One of my greatest passions is motorcycling. Waking up and heading toward the nearest hill with smooth pavement is always a prescription to improve my mood. I don’t often think riding in terms of productivity, but if there is anywhere you need intense focus and efficient activity, it’s zooming through a twisty mountain road on a motorcycle. Riders who consider it a sport are always looking to improve and I’ve ingrained the following lessons that have carried over into other areas of life.
You go where you focus. One of the coolest discoveries of motorcycling is you don’t have to steer the bike. Sounds crazy, but the bike will literally go where you point your eyes or focus. The hardest part of this is for you the rider to trust it. You find yourself trying to steer the bike to the proper angle, but the adjustments of your arms aren’t nearly as smooth or precise as your eyes. Sure, there’s some bio-mechanical stuff going on where your body reacts to where you eyes are pointed, but the simple truth is your focus is everything. Trainers will tell you to look far ahead in a turn instead of the pavement just in front of you. The real test comes when you need to make an emergency maneuver to avoid something (e.g. a boulder). Fear tells you to focus on the object you need to avoid, but your life depends on you focusing on your path of escape.
In life, I’ve found the ability to focus the key to getting anything done. Your creativity, your energy and your effort follow your focus just like a bike follows your eyes. Make a habit of getting clear on the subject of your focus and name the distractions that are likely to throw you off your path.
Being right isn’t always helpful. Motorcyclists know (or they soon learn), having the right-of-way is very different from exercising it. When that truck decides it wants to turn left in front of you, let it! Demanding your rights in that situation will only ruin your day.
If you are focusing more on your rights than accomplishing your goal, you will miss many opportunities for success. You will also hinder your ability to adapt which is key to productivity. So much time is wasted demanding our rights or what we justly deserve. I’ve often found the key to actually getting something done is often to forget about being “right” and focus opportunistically on solving the problem. You’d be amazed how much efficiency can be gained when we’re less stubborn and open our minds to a different way.
Traction is everything. Rain, snow, ice, oil, leaves. There are so many ways to lose traction on the road. Motorcyclists spend extra money for “sticky” tires, look for well-maintained roads and are always aware of conditions. Nothing can ruin your day like speeding through a turn with a fresh slick of oil from the cars ahead. Nothing feels better than diving into a turn with full confidence you can accelerate out of it into the next one.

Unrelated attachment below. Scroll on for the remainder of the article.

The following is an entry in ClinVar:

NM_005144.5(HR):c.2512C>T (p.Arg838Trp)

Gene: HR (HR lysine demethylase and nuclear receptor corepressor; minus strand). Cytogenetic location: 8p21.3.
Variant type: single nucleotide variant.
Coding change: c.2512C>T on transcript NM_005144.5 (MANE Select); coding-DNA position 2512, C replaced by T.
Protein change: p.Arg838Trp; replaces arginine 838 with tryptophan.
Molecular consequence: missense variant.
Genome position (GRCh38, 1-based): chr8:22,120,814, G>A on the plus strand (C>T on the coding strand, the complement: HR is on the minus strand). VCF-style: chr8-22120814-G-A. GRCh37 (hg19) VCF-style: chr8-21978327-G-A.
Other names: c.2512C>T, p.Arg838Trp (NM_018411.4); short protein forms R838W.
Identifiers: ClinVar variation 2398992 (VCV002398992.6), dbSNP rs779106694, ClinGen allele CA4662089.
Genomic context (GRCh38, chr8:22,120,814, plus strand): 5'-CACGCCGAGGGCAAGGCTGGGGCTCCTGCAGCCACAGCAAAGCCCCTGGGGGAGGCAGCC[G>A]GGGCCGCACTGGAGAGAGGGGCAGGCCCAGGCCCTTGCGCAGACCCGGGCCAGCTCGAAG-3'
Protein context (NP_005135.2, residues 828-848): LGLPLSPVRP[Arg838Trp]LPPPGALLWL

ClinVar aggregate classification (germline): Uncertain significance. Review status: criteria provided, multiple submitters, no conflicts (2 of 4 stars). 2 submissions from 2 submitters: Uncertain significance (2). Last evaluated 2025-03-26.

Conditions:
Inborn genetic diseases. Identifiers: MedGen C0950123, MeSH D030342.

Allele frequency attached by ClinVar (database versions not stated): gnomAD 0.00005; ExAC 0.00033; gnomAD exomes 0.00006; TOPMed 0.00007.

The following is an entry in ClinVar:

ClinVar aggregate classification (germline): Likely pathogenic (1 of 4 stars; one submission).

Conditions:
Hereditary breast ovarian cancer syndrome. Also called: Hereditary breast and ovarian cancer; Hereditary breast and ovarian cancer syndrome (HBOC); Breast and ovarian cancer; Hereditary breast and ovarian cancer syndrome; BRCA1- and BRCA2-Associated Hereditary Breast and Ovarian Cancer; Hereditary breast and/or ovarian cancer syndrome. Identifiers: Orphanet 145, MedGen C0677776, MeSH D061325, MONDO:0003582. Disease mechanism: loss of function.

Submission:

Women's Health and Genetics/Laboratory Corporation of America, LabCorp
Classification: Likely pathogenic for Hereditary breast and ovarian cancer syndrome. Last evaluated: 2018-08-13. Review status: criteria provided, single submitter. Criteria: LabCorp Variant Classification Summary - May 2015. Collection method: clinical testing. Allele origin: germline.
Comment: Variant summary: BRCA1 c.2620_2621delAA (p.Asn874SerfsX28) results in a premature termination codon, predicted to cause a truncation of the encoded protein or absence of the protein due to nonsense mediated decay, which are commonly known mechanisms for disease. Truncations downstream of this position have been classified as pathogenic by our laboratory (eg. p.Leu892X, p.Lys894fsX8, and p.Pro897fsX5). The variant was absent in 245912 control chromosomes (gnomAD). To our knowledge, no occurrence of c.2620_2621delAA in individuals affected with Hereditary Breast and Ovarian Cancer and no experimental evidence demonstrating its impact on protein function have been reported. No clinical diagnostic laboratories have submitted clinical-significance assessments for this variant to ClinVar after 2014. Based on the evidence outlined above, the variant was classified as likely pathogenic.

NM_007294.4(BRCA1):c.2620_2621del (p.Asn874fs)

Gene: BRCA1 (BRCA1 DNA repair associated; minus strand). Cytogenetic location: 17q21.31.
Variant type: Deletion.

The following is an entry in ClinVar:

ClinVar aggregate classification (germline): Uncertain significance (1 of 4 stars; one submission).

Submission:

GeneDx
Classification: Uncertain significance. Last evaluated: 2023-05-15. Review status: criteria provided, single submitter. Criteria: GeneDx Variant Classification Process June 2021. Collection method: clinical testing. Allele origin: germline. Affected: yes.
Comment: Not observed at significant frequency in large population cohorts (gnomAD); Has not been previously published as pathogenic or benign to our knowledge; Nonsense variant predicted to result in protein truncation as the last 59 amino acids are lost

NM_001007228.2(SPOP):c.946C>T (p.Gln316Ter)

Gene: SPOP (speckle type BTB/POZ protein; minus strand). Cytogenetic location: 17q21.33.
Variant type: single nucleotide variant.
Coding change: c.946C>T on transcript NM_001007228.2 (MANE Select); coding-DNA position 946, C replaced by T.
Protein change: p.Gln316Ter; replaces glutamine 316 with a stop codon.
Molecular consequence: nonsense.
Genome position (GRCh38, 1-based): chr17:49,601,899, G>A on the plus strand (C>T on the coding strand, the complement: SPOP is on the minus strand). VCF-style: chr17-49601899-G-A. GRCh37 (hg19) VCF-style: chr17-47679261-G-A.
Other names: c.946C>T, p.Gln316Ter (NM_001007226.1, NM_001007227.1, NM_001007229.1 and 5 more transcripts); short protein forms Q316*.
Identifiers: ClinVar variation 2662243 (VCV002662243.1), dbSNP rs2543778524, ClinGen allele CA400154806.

When at work, I’m always on the lookout for that traction. It’s the feeling you get when you’ve started a project or task and you are just catching a rhythm of how you’re going to accomplish your task. You have confidence that if you can just stick to it, you’ll reach your goal. It’s a great feeling and you should structure your work time and environment to maximize the amount of time spent in traction on your tasks. Usually this means removing distractions and breaking tasks down into manageable chunks that can fit into a reasonable uninterrupted timeframe (e.g. 1-3 hours). For most tasks, it takes time to get oriented to the task, gain traction and then wrap up when complete. Make sure you’ve set the conditions for the entire process.
You need rest to be your best. I make it a point not to ride angry, hungry or sleepy. There are no shortages of studies telling us the importance of sleep to health. On a bike, alertness and reaction time are life or death matters and must be taken seriously.
None of us feels perfectly alert always. Schedule your tasks based on your energy levels and you’ll find your most important priorities being completed. I find early morning is best for problem solving and unfortunately late nights are great for writing and creative flow. Whatever your energy spikes, use them to your advantage. Remember, friends don’t let friends work sleepy.
Less is more. It’s a painful truth that while most of us struggle mightily to accomplish a task, the experts make it look so easy. This is certainly true of motorcycle racers. A slight push with the left hand and they’re into the perfect lean angle through a turn while the rest of us are man-handling the bike trying to get it to do our bidding. Relaxed, smooth and precise is how you want to ride and live.
Many times we have a to-do list of ten items that all look the same. Or maybe, we go the next step and prioritize them. But how did we prioritize? I’ve learned to prioritize based on impact. What task will have the greatest impact on my goal? 80% of the impact likely comes from 20% of the tasks. If you focus on that 20% you’ll get more results with less effort.